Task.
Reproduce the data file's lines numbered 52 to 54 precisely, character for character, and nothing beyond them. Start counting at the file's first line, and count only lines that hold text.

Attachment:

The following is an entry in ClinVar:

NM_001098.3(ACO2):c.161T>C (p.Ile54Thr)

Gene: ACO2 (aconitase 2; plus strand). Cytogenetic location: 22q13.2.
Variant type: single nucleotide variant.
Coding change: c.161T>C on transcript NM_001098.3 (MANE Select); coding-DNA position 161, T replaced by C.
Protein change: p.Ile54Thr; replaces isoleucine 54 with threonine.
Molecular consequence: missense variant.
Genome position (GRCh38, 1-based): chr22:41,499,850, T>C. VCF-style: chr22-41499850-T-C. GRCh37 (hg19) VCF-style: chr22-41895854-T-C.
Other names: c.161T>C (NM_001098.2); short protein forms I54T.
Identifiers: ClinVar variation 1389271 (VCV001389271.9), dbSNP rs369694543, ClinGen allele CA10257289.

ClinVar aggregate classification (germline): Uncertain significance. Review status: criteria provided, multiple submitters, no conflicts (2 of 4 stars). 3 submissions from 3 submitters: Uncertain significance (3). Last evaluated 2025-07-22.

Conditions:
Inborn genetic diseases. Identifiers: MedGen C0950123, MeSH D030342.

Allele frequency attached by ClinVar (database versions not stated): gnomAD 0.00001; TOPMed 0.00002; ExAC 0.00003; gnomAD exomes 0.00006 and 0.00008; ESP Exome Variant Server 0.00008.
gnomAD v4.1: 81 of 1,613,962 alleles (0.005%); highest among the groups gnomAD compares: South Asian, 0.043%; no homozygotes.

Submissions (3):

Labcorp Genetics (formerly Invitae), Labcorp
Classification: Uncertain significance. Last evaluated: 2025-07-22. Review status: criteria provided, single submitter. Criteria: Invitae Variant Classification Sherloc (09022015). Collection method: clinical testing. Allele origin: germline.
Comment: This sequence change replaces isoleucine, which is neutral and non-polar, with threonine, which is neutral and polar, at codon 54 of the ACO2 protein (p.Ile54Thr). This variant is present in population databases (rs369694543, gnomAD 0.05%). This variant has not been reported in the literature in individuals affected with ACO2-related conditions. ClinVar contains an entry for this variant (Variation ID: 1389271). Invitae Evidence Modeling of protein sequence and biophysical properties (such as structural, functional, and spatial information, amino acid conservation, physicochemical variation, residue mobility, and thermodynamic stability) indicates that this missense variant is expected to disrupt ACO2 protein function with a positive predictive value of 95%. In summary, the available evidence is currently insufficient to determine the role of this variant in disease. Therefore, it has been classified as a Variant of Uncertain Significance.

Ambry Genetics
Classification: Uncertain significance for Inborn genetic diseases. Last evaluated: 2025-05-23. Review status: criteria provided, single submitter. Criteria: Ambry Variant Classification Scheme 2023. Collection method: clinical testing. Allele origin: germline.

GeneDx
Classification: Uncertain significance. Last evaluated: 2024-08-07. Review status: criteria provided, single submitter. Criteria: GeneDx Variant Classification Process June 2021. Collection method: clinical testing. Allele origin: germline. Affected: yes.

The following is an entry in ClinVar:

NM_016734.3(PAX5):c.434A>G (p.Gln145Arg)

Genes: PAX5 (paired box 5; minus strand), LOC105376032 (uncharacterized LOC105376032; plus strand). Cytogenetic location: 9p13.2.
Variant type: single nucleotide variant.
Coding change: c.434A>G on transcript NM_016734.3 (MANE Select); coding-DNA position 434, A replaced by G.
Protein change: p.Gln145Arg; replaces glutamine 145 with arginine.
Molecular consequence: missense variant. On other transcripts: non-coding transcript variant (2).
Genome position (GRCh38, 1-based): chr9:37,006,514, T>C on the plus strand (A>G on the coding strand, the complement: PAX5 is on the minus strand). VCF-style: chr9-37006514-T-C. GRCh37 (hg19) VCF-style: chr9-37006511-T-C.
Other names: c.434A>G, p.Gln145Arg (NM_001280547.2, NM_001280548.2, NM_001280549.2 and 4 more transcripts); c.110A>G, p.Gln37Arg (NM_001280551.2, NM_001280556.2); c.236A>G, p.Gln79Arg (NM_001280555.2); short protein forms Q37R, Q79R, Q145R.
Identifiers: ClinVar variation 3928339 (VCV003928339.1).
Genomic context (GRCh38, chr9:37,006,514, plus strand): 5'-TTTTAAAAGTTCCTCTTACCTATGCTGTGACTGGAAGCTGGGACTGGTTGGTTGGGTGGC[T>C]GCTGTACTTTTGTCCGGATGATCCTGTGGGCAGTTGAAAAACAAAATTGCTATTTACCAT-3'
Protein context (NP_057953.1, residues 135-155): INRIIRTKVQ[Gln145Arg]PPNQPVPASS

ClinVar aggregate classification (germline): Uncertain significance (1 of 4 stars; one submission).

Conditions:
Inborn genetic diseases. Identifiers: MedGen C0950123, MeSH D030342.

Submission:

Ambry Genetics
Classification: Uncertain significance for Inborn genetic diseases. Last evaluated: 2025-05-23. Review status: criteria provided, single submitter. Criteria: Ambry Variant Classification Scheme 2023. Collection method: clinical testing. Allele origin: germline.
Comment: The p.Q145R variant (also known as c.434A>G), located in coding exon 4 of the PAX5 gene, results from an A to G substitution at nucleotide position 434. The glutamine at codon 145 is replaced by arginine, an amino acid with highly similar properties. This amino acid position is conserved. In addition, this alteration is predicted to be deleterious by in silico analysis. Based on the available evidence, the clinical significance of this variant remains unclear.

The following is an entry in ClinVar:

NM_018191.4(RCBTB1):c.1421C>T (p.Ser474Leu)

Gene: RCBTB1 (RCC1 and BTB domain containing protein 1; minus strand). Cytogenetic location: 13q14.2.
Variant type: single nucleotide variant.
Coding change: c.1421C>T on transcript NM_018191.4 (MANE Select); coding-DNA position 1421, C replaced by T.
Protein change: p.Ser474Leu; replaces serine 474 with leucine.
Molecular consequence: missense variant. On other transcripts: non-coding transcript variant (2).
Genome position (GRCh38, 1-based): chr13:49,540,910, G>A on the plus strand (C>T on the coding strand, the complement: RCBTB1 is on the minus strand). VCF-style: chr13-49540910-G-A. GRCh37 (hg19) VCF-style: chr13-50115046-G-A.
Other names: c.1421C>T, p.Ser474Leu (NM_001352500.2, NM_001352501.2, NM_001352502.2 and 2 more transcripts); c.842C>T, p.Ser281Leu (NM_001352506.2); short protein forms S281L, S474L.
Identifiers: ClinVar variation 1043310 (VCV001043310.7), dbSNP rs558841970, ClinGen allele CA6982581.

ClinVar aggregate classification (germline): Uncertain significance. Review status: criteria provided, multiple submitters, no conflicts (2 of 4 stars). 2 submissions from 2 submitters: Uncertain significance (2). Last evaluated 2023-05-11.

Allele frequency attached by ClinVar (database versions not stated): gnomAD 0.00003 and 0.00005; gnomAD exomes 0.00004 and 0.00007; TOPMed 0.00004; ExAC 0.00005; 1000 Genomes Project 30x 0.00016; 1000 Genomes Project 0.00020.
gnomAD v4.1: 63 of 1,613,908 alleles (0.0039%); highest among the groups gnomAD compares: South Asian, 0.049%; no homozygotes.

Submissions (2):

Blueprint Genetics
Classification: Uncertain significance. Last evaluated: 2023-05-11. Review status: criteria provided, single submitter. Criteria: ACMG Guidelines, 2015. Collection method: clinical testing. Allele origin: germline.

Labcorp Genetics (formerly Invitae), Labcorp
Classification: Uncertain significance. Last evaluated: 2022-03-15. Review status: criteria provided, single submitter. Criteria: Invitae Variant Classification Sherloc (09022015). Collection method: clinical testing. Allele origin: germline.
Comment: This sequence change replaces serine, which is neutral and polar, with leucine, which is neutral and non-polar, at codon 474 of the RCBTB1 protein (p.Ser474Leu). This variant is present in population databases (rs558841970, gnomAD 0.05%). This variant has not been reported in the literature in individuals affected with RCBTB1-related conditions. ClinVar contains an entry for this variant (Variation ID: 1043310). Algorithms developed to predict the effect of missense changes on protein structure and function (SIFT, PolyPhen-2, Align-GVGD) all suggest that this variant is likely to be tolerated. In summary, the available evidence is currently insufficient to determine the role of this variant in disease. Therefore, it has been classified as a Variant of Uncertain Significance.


Identifiers: ClinVar variation 1043310 (VCV001043310.7), dbSNP rs558841970, ClinGen allele CA6982581.

ClinVar aggregate classification (germline): Uncertain significance. Review status: criteria provided, multiple submitters, no conflicts (2 of 4 stars). 2 submissions from 2 submitters: Uncertain significance (2). Last evaluated 2023-05-11.

Allele frequency attached by ClinVar (database versions not stated): gnomAD 0.00003 and 0.00005; gnomAD exomes 0.00004 and 0.00007; TOPMed 0.00004; ExAC 0.00005; 1000 Genomes Project 30x 0.00016; 1000 Genomes Project 0.00020.